IPv6 on a FreeBSD router

Since one and a half years I am using a FreeBSD machine as my home router. I am very happy with the system as it is very fast, easily configurable and rock solid. After studying the technical details of IPv6 some time ago I had the wish to play around with it but unfortunately my provider has a very stupid model for connectivity. If your contract is older (like mine) you get just IPv4 connectivity and no IPv6. If you have a newer contract you get IPv6 connectivity but your cable modem just gives you a fake NATed IPv4 address. Luckily there are tunnel providers that give you IPv6 subnets and tunnels for free. My tunnel broker of choice was SixXS and for now I’m really happy with this choice. During the setup process on my router I ran into some troubles so I want do describe a nice and working setup here.


  • aiccu to connect the tunnel and keep it alive using heartbeat

  • rtadvd to announce the prefix on the local net

  • unbound as the local DNS server

  • pf as the firewall


These are configurations specific to my environment and should be adapted to your own:

  • The interface to the internal network is em0

  • The provided prefix is 2001:6f8:452:8f32::/64

  • The endpoint address (our side) is 2001:6f8:452:f32::2

  • The endpoint address (their side) is 2001:6f8:452:f32::1

  • The IPv4 endpoint address on their side is

  • FreeBSD 10 is used

Basic setup

First all the required packets should be installed. Most of the needed tools are already installed by default - only sixxs-aiccu is missing.

Afterwards configuration in /etc/rc.conf is necessary. Here we make sure that IPv6 is enabled for all interfaces and afterwards create a tunnel interface gif0. Afterwards we manually set the addresses of both the local network interface. I think it should somehow be possible to have the em0 address set automatically but I did not manage to do so. The address of the tunnel interface will be set by aiccu but we have to force a IPv6 link local address on the interface because otherwise IPv6 traffic will get disabled. Then we can set address of the tunnel interface as the default router and enable IPv6 gateway functionality. Afterwards rtadvd, aiccu and unbound can be started. To make sure that DNS resolving and address advertisement are only local they have to be limited to the internal interface.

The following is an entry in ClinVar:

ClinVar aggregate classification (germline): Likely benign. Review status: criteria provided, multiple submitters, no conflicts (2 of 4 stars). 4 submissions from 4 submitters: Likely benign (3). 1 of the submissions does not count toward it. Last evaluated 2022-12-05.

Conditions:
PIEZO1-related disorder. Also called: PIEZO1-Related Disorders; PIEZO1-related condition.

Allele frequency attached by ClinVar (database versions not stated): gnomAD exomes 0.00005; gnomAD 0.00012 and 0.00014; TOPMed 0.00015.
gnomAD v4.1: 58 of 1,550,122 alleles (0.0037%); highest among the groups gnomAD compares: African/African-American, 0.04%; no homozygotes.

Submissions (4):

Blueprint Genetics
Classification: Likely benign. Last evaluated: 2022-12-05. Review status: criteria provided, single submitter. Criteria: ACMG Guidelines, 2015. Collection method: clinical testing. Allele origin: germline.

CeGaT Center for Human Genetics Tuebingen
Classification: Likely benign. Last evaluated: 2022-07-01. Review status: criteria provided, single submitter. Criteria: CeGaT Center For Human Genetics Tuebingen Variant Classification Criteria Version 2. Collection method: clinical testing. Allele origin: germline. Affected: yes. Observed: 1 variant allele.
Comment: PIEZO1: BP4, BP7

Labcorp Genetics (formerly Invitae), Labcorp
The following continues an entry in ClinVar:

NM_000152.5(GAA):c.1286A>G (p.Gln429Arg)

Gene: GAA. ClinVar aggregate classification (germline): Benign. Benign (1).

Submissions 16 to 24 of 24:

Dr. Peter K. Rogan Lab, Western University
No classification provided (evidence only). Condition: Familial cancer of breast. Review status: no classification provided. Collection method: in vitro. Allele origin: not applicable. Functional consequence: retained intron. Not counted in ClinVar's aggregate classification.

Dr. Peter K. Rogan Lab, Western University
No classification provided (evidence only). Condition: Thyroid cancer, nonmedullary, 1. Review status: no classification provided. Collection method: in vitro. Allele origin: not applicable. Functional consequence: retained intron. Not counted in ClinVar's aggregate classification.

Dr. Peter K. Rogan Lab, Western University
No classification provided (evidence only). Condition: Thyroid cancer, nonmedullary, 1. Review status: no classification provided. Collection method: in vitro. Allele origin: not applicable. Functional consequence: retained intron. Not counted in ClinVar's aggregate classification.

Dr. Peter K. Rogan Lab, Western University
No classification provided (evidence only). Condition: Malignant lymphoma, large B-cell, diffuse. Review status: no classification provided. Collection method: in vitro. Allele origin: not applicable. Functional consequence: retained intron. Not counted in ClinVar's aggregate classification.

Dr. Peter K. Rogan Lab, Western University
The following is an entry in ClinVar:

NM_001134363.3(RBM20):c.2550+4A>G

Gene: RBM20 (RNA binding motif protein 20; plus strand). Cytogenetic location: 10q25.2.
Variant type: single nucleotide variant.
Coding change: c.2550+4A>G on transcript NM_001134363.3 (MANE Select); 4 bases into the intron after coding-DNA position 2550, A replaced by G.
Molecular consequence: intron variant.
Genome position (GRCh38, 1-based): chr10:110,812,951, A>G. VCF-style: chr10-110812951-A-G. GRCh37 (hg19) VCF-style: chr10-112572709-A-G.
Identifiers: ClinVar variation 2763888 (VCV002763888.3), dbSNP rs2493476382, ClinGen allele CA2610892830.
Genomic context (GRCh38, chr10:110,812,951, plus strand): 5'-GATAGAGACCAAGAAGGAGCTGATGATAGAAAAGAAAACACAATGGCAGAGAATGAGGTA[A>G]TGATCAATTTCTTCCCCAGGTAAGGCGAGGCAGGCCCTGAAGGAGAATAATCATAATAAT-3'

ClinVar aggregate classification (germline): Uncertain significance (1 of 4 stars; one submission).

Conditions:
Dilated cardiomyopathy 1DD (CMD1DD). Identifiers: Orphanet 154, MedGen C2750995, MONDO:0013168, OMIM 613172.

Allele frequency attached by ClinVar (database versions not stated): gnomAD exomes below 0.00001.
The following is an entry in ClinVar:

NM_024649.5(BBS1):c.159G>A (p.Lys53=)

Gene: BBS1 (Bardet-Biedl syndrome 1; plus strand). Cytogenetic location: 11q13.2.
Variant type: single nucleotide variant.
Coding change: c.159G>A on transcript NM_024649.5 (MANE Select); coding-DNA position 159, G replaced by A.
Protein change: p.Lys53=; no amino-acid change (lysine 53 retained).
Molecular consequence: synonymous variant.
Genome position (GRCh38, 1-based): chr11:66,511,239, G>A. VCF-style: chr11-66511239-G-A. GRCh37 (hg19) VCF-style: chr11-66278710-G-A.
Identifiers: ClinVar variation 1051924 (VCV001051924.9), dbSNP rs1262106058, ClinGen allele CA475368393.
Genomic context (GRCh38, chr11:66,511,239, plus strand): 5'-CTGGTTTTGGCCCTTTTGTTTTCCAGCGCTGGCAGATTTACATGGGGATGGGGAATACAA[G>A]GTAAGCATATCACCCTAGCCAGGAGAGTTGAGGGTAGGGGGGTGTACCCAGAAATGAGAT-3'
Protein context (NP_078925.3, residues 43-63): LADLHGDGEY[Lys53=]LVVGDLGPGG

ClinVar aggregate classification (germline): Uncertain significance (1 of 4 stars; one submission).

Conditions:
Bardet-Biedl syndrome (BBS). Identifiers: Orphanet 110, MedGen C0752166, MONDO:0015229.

<code class="language-bash"># [...]

ipv6_ifconfig_em0="add 2001:6f8:452:8f32:6a05:caff:fe0f:fba prefixlen 64"



# [...]</code>


Now we have to tell pf to let traffic through. As my /etc/pc.conf starts with a block all we have to add a few lines to allow IPv6 traffic.

<code># [...]

int_if = "em0"
ext_if = "re0"
tun_if = "gif0"

mytunnelstart = 2001:6f8:452:f32::1
mytunnelendpoint = 2001:6f8:452:f32::2

pass out log proto 41 from ($ext_if) to keep state
pass in log proto 41 from to ($ext_if) keep state

# block in/out on $tun_if
block in log on $tun_if inet6
block out log on $tun_if inet6

# allow heartbeat ping
pass in log quick on $tun_if inet6 proto { ipv6-icmp } from $mytunnelstart to $mytunnelendpoint keep state

# pass tcp, udp, and icmp6 out on the ipv6 tunnel interface.
pass out log quick on $tun_if inet6 proto { tcp udp ipv6-icmp} keep state

# allow internal v6 traffic
pass on $int_if inet6 all</code>


The aiccu configuration in /usr/local/etc/aiccu.conf is pretty straightforward. Just enter username and password for your tunnel, configure the tunnel interface, enable automatic tunnel creation and that’s it.

<code class="language-bash">username youruser
password yourpassword

ipv6_interface gif0
daemonize true
automatic true</code>


I run unbound as a resolving nameserver. To allow DNS requests over IPv6 a few lines have to be added to /etc/unbound/unbound.conf. This enables listening on the v6 address and allows all machines from the local net to query the server:

<code>interface: 2001:6f8:452:8f32:6a05:caff:fe0f:fba
access-control: 2001:6f8:452:8f32::/64 allow</code>


Now everything for local IPv6 connection is set up. We just have to tell all other clients in the network the prefix and the DNS server so they can configure themselves. This is done by the rtadvd which sends cyclic router advertisement. The content of the advertisement can be configured using a somewhat strange syntax in /etc/rtadvd.conf. You have to set the prefix, the prefix length and specify the address of the DNS server.



After all this the router should be restarted. And hopefully everything regarding IPv6 connectivity comes up. All clients in the network should receive the router advertisement and magically configure themselves. This is at least the case for Apple products. Both Mac OS and iOS have IPv6 support enabled by default and take prefixes and DNS servers from the advertisement. The network-manager on the laptop of a friend under Archlinux did the same after manually enabling IPv6. Even my crappy Windows work laptop managed to get IPv6 connectivity without any configuration.


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